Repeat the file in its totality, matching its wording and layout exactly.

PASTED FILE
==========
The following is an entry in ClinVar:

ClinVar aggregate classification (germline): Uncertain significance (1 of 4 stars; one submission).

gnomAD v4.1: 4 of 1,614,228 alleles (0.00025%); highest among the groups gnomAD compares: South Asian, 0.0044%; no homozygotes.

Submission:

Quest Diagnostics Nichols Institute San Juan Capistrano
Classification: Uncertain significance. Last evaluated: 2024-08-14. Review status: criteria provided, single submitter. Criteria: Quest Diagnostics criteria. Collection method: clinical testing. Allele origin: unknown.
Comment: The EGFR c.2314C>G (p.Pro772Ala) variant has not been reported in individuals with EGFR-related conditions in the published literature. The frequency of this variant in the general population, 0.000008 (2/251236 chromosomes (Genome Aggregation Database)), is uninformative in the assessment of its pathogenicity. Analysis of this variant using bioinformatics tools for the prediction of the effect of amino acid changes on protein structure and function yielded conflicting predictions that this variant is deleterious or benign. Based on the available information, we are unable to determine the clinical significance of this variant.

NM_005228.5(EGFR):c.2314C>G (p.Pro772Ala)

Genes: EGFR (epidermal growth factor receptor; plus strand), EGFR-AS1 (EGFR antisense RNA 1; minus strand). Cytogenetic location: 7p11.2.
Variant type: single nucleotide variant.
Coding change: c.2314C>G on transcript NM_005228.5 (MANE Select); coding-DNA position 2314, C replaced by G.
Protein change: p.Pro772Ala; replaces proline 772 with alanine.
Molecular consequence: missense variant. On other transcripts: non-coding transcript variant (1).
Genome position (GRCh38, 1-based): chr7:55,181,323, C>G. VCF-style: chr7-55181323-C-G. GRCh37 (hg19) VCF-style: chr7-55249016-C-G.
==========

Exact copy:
The following is an entry in ClinVar:

ClinVar aggregate classification (germline): Uncertain significance (1 of 4 stars; one submission).

gnomAD v4.1: 4 of 1,614,228 alleles (0.00025%); highest among the groups gnomAD compares: South Asian, 0.0044%; no homozygotes.

Submission:

Quest Diagnostics Nichols Institute San Juan Capistrano
Classification: Uncertain significance. Last evaluated: 2024-08-14. Review status: criteria provided, single submitter. Criteria: Quest Diagnostics criteria. Collection method: clinical testing. Allele origin: unknown.
Comment: The EGFR c.2314C>G (p.Pro772Ala) variant has not been reported in individuals with EGFR-related conditions in the published literature. The frequency of this variant in the general population, 0.000008 (2/251236 chromosomes (Genome Aggregation Database)), is uninformative in the assessment of its pathogenicity. Analysis of this variant using bioinformatics tools for the prediction of the effect of amino acid changes on protein structure and function yielded conflicting predictions that this variant is deleterious or benign. Based on the available information, we are unable to determine the clinical significance of this variant.

NM_005228.5(EGFR):c.2314C>G (p.Pro772Ala)

Genes: EGFR (epidermal growth factor receptor; plus strand), EGFR-AS1 (EGFR antisense RNA 1; minus strand). Cytogenetic location: 7p11.2.
Variant type: single nucleotide variant.
Coding change: c.2314C>G on transcript NM_005228.5 (MANE Select); coding-DNA position 2314, C replaced by G.
Protein change: p.Pro772Ala; replaces proline 772 with alanine.
Molecular consequence: missense variant. On other transcripts: non-coding transcript variant (1).
Genome position (GRCh38, 1-based): chr7:55,181,323, C>G. VCF-style: chr7-55181323-C-G. GRCh37 (hg19) VCF-style: chr7-55249016-C-G.